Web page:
Telehealth or virtual care rose to the third spot from the fifth position last year, “a sign that more insurers see potential savings from remote options for diagnosing and treating patients,” according to the report.
Yesterday was the deadline for submitting public comments on the the second No Surprises Act interim final rule, which concerns the independent dispute resolution process. For a ying and yang take on the comments, here are links to American Hospital Association’s comments and to AHIP’s comments.
Let’s wrap it up with a bunch of HHS tidbits
- HHS today announced its plan to “propose a national “Birthing-Friendly” hospital designation on the Hospital Compare section of the CMS Care Compare website, and also encourages states to provide 12 months postpartum coverage to people with Medicaid and CHIP.”
- The National Institutes of Health reported that “Researchers identified brain cells that help suppress hunger and regulate food intake” and that “The findings may help lead to better treatments for excessive eating and obesity.”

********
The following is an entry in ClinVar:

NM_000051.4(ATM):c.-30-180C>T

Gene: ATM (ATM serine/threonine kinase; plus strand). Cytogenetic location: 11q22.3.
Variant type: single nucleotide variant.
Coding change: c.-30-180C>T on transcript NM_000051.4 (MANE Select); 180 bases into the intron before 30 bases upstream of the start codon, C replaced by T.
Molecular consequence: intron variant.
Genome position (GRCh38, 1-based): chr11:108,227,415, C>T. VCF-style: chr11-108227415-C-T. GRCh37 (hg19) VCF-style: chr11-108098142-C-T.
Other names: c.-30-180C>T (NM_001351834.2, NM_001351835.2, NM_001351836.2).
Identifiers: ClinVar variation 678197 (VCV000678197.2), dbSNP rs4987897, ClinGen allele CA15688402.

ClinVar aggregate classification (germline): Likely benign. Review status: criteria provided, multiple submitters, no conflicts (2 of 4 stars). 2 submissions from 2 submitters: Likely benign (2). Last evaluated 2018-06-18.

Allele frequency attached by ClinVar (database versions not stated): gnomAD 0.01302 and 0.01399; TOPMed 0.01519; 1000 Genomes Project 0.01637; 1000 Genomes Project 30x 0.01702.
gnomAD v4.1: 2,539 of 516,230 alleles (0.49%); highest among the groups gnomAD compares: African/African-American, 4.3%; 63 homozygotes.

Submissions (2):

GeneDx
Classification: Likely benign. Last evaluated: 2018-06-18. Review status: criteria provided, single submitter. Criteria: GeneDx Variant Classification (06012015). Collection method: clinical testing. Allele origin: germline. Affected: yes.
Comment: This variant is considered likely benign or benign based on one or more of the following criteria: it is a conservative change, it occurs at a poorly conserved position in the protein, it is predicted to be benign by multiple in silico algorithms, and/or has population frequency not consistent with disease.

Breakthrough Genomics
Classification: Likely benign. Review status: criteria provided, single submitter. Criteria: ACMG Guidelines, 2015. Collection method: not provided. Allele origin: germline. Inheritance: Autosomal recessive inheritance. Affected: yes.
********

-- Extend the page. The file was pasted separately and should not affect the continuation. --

- NIH also announced “The winners of the National Institutes of Health’s Decoding Maternal Morbidity Data Challenge were announced today in conjunction with the White House “day of action” on maternal health. Twelve prizes were awarded to seven winners who proposed innovative solutions to identify risk factors in first-time pregnancies. Without a prior pregnancy for comparison, it is difficult to identify risks for adverse pregnancy outcomes. Early detection of these risks can help reduce pregnancy complications and prevent maternal deaths.”
- The Agency for Healthcare Quality and Researched released